Wednesday 20 July 2011

Never Refuse a Drink from a Fairy

Shawbost, Isle of Lewis
Perhaps one of the best defining characteristics of the fairly folk is their moral ambivalence towards people. Whatever else may be said about them it was downright foolhardy to insult them in any way for they took umbrage at any perceived slight and would then immediately exact revenge. Here, for example, is one such story collected by Alexander Carmichael from a reciter in South Uist in September 1872:

Two were pas[sing] a si[thein] & hea[r]d mais
readh with[in] glug us glag. They
were plough[ing] near the Sith[ein]. I wish
I had a drink of what she is maist
to cais[g] mo iota[dh]. Thainig bean
chaol chota uain[e] mach agus
deoch aic[e] ann an corn. & she
off[ered] it to him & he refused it.
Fhir a shìn mo dheoch s nach
do gha[bh] mo dheoch galar na te duie
a chir Chiad-aoine na ceann
orst. She then of[fered it] to the other & he took [it]
Fhir a gha[bh] mo dheoch ’s nach do dh iarr
mo dheoch rath is buai[dh] gam bi eir
a cheann.

This fairy legend must have been fairly common as there is evidence for plenty variants. A contemporary example collected by Rev. Malcolm MacPhail, a colleague of Carmichael’s, was printed in the journal Folklore, entitled Sìthichean Chaipighill, named after a place in Shawbost, Isle of Lewis:

The fairy legend associated with the two Caipighill knolls is the following. A woman who happened to be passing between these two hillocks one hot summer day heard the sound of churning in the fairy knoll (chuala i fuaim maistreaidh anns an t-sitheain). She said (sotto voce): “Is truagh nach robh mo phathadh air bean a’ ghlugain” (“It is a pity my thirst was not on the churning woman”). (“Glug” is the noise of fluid in motion, but confined in a vessel.) No sooner had the words escaped her lips than a fairy woman (a ’bean shith) attired in green came out of the “sithean” with a drinking cup (a ’cuach) of buttermilk in her hand, and offered it to the woman to drink. At this sudden and unexpected answer to her wish she felt a good deal put out, and declined the fairy’s hospitality, giving as her reason for so doing that she was not thirsty. “Why then did you wish for it?” said the fairy woman (“Carson mata a dh’ iarr thu i,” arsa’ bhean shith). Observing the woman’s embarrassment, she said : “Are you afraid it will injure you?” (“Thubhairt i am bheil eagal ort gu’n dean i cron dhuit”). “Yes,” she said (“Tha,” ars’ ise). “The misfortune of her who put the first comb in her head on Wednesday be mine if it will do you any harm” (“Galar na te a chuir a’cheud chir cheud-aoin ’na ceann armsa ma ni i cron ort).  What misfortune is that?" said she. “The misfortune of having neither son, nor daughter, nor grandchild, nor great-grandchild” “Coid an galar a tha’n sin?” ars ise. “Tha arsa’ bhean-shith, galar a bhi gun mhac, gun nighean, gun odha, gun iar-odha”). This legend is of some interest philologically, as it indicates that Wednesday (Di-ciadain) was the day of the first fast. Thursday (Diar-daoin) the day after the fast. Friday (Di-h-aoine) the fast-day. The legend clearly shows that these days of the week derived their names from “aoin” (a fast), and that these fastdays were considered so sacred that the first woman who ventured to comb her hair on a Wednesday was believed to have been punished with sterility for her profanity. (I was acquainted with some people in my young days who would not comb their hair on Sunday.) This view is strongly corroborated by a Lewis proverb: “O aoin gu h-an-aoin,” i.e. “From the calmness of sacred fast to the most admired disorder.” It was considered unlucky to marry on Friday, and even at the present day Thursday is the day usually selected for “tying the nuptial knot.” In reading the Apostolical Constitution a few months ago I discovered that Wednesday and Friday were held as sacred fast-days, as the subjoined note shows:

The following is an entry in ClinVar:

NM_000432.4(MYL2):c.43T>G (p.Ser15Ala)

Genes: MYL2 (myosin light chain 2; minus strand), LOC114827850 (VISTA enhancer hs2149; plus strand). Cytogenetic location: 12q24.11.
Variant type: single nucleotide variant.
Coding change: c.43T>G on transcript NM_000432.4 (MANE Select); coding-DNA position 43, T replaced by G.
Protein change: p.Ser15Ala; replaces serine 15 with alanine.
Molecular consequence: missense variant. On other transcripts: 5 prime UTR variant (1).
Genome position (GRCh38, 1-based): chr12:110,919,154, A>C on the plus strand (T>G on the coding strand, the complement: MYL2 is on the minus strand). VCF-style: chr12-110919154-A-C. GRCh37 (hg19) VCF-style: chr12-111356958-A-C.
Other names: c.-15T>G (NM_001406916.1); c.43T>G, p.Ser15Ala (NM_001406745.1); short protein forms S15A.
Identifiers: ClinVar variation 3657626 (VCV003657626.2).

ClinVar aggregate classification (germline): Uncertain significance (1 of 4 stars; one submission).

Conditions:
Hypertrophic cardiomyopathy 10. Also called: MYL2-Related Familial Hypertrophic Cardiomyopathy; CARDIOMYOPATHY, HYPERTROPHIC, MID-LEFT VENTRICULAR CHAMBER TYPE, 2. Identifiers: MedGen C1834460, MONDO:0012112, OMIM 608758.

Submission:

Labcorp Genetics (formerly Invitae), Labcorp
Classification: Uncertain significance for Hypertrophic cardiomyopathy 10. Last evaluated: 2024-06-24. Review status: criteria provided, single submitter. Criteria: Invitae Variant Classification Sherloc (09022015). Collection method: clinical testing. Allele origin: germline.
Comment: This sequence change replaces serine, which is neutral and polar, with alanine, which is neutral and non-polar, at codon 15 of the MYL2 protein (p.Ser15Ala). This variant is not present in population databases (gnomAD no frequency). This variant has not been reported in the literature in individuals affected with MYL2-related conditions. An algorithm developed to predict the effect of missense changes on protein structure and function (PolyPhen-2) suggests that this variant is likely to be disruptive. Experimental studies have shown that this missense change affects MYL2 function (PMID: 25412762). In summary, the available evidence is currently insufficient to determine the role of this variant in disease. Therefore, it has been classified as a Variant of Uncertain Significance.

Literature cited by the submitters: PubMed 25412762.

“Wednesday and Friday Fasts.—The reason for fasting on the days specified is given in the Apostolical Constitution thus because on the fourth day judgment went forth against the Lord, Judas then promising his betrayal for money, and on the preparation (fast), because the Lord suffered on that day the death of the cross.” (The Church of the Sub-Apostolic Age, by Professor Heron, p. 185.)

CW108/89, f. 23r.
MacPhail, Malcolm, ‘Folklore from the Hebrides II’, Folklore, vol. 8, no. 4 (1897), pp. 380–86.
Menefee, S. P., ‘A Cake in the Furrow’, Folklore, vol. 91, no. 2 (1980), pp. 173–92.
Image: Shawbost, Isle of Lewis.

1 comment:

  1. What a unique treasure you have archived! I will share this in my Cabinet of Curiosities for others to discover. Http://

    More art would be a fantastic addition!


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Stone whorls WHM 1992 13 2.4

Stone whorls WHM 1992 13 2.4
Stone whorls collected by Alexander Carmichael, held by West Highland Museum (ref. WHM 1992 13 2.4). [©]